wheelchair. She proved them wrong."

Cook's doctoral dissertation analyzed how the absence of property rights in
tsarist and post-Soviet Russia led to the underdevelopment of the banking
system. His thesis supervisor at Berkeley was Barry Eichengreen, who says
he was struck by the breadth and breadth of his interests, which ranged from
Russian economic history and the development of Africa to issues focused on

"Before they published their articles, people asked, 'How serious could
be if it jumped between different topics? "says Eichengreen.
" Now it has shown that it is very serious. "

While Cook was conducting research in Russia, his contacts lamented
the lack of innovation in the country. According to the prevailing economics
orthodoxy of the time, if the government enforced intellectual property rights,
innovation would flow.

But Cook believed this overlooked critical preconditions for innovation
such as the rule of law and personal safety. Testing their theory
requires a sample group of people who were subjected to violence and had little
or no legal protection, and a control group whose members enjoyed justice
under the law and had few fears about personal safety. American Inventors: Black
and White: Living in the early 20th century provided the ideal data

Discouraged from the economy

Despite receiving endorsement for his research from renowned economists
including Milton Friedman, the resulting key role in Cook's career took
nearly a decade to be published. Senior economists discouraged her, saying
would derail her tenure ambitions.

"Nobody wants to hear about women, and they sure don't want to hear
Blacks, they said."

The journals to which he submitted his work said his findings were specific to
one group, African Americans, at one point in history; they suggested that
their research was not of major relevance.

Trevon Logan, Cook's co-author and professor of economics at Ohio State, says
myopia was more widespread. He and Cook were questioned by skeptics who
challenged the validity of his topic.

"Why do you look at African Americans?" they were asked. "What is unique
about this particular circumstance? Why would we want to know about black people?

"Which is interesting," says Logan, "because we never ask that question
about whites."

This dismissive attitude was not new to Cook. She remembers the responses
of teachers and classmates as she toured the best graduate schools.

"Most of the graduate students were men and they systematically discouraged me
from doing a PhD in economics," he says. At two separate dinners
for prospective students, he was challenged to demonstrate his knowledge of mathematics

An exception was the encouragement he received from Donald J. Harris, the
first black academic to obtain a position in economics from the Stanford University
department and father of the elected vice president of the United States, Kamala Harris.

Today Harris recalls: "I was impressed by his enthusiasm for learning, his
strong motivation for successful performance in graduate school, and his
maturity of vision about career goals."

" You cannot be what you cannot see "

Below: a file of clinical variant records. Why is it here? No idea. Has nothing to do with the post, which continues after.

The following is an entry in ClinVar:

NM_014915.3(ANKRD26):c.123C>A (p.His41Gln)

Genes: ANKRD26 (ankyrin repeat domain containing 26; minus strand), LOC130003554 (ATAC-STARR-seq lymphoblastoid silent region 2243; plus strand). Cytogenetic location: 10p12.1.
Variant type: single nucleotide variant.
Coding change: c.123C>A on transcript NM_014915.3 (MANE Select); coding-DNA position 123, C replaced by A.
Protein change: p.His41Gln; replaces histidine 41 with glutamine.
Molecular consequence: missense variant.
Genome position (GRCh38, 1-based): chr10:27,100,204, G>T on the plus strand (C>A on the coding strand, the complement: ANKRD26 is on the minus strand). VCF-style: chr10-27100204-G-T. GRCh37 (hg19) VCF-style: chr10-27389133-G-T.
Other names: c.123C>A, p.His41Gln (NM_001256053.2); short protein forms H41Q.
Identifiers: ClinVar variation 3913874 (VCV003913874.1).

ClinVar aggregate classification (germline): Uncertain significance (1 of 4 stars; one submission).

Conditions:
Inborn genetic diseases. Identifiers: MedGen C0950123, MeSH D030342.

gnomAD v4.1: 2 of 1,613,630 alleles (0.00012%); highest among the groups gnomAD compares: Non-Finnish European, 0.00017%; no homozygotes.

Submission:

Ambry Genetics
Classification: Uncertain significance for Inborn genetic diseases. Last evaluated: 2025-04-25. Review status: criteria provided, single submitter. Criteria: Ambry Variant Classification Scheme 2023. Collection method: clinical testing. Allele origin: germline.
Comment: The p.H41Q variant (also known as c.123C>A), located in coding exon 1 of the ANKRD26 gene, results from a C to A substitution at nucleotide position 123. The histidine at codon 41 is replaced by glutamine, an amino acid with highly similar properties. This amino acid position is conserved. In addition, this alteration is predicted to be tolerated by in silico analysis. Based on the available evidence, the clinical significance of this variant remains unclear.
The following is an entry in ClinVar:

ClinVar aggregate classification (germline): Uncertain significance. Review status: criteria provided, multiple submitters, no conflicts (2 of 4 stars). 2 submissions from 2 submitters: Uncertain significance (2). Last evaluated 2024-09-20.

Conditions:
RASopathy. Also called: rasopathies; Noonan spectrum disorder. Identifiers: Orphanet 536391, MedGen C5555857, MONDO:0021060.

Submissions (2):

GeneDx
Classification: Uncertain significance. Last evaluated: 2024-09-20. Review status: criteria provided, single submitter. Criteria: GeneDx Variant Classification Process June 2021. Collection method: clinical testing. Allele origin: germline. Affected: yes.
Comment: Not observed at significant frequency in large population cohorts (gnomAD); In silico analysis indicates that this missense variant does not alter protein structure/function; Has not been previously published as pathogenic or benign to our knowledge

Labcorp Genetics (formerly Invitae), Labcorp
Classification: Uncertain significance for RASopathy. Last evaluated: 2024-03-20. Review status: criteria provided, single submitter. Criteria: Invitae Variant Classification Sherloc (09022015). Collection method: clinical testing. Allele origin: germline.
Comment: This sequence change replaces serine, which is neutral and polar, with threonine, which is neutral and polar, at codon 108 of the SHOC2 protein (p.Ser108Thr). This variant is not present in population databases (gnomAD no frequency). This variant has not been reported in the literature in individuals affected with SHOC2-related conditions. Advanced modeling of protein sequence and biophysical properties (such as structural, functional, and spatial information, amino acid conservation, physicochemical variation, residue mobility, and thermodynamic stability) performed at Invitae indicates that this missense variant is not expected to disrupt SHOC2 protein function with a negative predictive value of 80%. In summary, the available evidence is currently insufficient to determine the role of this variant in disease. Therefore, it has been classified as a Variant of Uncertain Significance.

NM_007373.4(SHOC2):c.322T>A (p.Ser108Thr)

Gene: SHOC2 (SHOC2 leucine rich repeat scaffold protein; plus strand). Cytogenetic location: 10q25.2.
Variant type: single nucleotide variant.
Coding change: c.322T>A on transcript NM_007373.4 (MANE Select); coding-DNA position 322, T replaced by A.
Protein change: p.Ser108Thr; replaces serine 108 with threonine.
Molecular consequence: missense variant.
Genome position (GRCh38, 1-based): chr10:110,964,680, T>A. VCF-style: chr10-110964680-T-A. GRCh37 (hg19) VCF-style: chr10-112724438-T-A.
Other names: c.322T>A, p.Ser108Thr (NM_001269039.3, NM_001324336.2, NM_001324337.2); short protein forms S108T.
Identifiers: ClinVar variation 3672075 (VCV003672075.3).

Cook, who was elected to the Executive Committee of the American Economic
Association in 2019, recognizes serious shortcomings within the

"If the economy is hostile to women, it is especially antagonistic to black
women," Cook wrote last year in the New York Times . She cited
the association's own survey of more than 9,000 of its members in which 62 percent
of black economists reported experiencing racial discrimination,
gender discrimination, or both.

In the survey, only 3 percent identified as black, compared to 13 percent
of the US population; 47 percent of respondents reported experiencing
discrimination in economics; and less than half of the respondents, regardless
of race, said they thought non-white economists were respected.

"The only way we're going to stay competitive, energetic,
The knowledge-creating profession is to incorporate as many and as different
ideas as we can, and take advantage of those ideas," he says. "We're going to die
otherwise. "

Cook is passionate about building a future product portfolio
economists. She serves as the director of the American Economic Association
summer program, recruiting members from underrepresented groups and often
acting as a mentor. One recruit was 24-year-old Ghana-born American Anna
Gifty Opoku-Agyeman, co-author of the op-ed New York Times with
Cook and says her example inspires her.

"I think being a black woman is everything," says Opoku-Agyeman.
"If she was a white guy, I'd say, 'meh,' but it wouldn't be the same
way." You can't be what you can't see, "he says, quoting the American
child rights activist Marian Wright Edelman.

Maximizing opportunities

One of Cook's most striking findings is that the exclusion of Black and
American women from industries that drive technological innovation
nearly a trillion dollars a year from the American economy. She estimates that the
United States gives up 4.4 percent of GDP per capita each year.
The loss from excluding only women is 2.7 percent.

For Cook's fans, his work is not only original and risky, but also
a lot to say to an America currently struggling with its history of
racial violence and injustice.

But his conclusion raises the question: Why do those who enjoy
advantages by virtue of their identity voluntarily surrender those
privileges? Cook's answer: because ultimately they are interested in
as well.

Refusing to embrace the best thinking, wherever it originates, and
denying opportunities to sizeable segments of the population results in a
loss for the privileged as well.

Cook illustrates his point with a scene from the 2016 Hollywood movie Hidden Figures . The plot centers on three black women
mathematicians who worked in the National Aeronautics and Space
Administration (NASA) during the space race of the 1960s between the States
States and the Soviet Union.

In one scene, astronaut John Glenn orders NASA to "have the girl check
the numbers." The "girl" was the African American Katherine Johnson, nicknamed a
"Human Computer" within NASA's Flight Research Division. The
The astronaut, recognizing Johnson's unique ability, was risking his life for her.
by double checking the trajectory of the capsule.

Cook recalls the scene: "This is John Glenn saying, 'I trust you, you're
the one who knows how to do this." He trusts a black woman to
moon over her white male counterparts. "

The conclusion of Cook's research is a wake-up call to integrate not only
diversity of thought, but also diversity of lived experience, to integrate
them not only in the economy, but also in the world beyond. Failure to do so,
suggests, will cost us all.

is on the staff of Finance & Development.

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TILL VON WACHTER is a professor of economics at the
University of California, Los Angeles.